Liz Truss calls on ‘free world’ to reduce economic dependence on Russia

·2 min read

The Foreign Secretary has called on the “free world” to reduce its economic dependence on Russia as tensions continue over Ukraine.

Liz Truss delivered a speech at the Lowy Institute in Sydney in which she warned Vladimir Putin he must “desist and step back” from war in Ukraine or risk being dragged into a prolonged conflict like the Soviet invasion of Afghanistan.

Asked by the Australian thinktank’s executive director, Michael Fullilove, why she is confident the “free world would stand its ground” against Russia, she replied: “I think it’s very important to note the commitments that Russia made in the 1994 Budapest Agreement in exchange for Ukraine giving up its nuclear weapons.”

Ms Truss said: “Russia agreed alongside the UK and US to protect Ukraine’s sovereignty and territorial integrity. So the claims that are being made by Vladimir Putin are completely wrong about what has happened but it is true – and I made this point in my speech – that the free world has not been doing enough since the end of the Cold War to make sure that we are deterring aggressors.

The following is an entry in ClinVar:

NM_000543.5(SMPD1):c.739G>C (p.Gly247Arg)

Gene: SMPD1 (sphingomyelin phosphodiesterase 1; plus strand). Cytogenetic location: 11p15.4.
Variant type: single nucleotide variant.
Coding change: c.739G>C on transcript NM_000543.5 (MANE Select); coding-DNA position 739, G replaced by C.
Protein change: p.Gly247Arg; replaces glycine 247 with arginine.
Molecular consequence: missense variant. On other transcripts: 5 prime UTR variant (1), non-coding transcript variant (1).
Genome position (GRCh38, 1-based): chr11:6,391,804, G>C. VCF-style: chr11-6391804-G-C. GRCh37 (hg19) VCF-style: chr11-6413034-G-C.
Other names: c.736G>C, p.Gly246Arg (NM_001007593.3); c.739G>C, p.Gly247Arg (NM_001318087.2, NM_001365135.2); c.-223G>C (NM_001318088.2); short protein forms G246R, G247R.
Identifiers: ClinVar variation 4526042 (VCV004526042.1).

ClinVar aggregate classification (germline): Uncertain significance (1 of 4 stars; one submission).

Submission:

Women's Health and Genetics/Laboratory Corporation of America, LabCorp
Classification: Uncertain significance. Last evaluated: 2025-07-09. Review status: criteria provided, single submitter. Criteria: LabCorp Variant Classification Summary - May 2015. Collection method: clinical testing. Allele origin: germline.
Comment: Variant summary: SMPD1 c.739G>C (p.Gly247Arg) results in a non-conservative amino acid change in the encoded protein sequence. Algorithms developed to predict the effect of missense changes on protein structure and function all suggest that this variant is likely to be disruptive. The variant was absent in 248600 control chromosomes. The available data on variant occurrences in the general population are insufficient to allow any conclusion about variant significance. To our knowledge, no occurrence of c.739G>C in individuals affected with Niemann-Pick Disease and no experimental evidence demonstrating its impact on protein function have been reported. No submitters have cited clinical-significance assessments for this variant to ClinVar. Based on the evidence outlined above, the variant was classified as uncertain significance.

“If there is an incursion by Russia into Ukraine, it would come at a massive cost. We are prepared to put very severe sanctions in place, we are also working to support Ukraine in terms of defensive capability. What I would say as well is that dealing with this immediate situation is of course an absolute priority.

Australia Britain
Defence Secretary Ben Wallace and Foreign Secretary Liz Truss at the Australia-UK Ministerial Consultations (Aukmin) talks at Admiralty House in Sydney (Bianca De Marchi/Pool/AP)

“But the free world also needs to work together to reduce economic dependence on Russia to put in place the agreements that help countries have alternatives in terms of trade and investment, so in the future it becomes harder for those aggressive regimes to use economic dependence as a way of getting what they want.

“So, yes, we are very ready to act in the immediate term.

“In the longer term, this is why it’s so important that we are investing in developing countries – it’s so important that we are trading widely across the world using strong rules-based agreements like the CPTPP (Comprehensive and Progressive Agreement for Trans-Pacific Partnership). That’s the West’s way to protect ourselves from aggressors – from a position of economic and defensive strength.”

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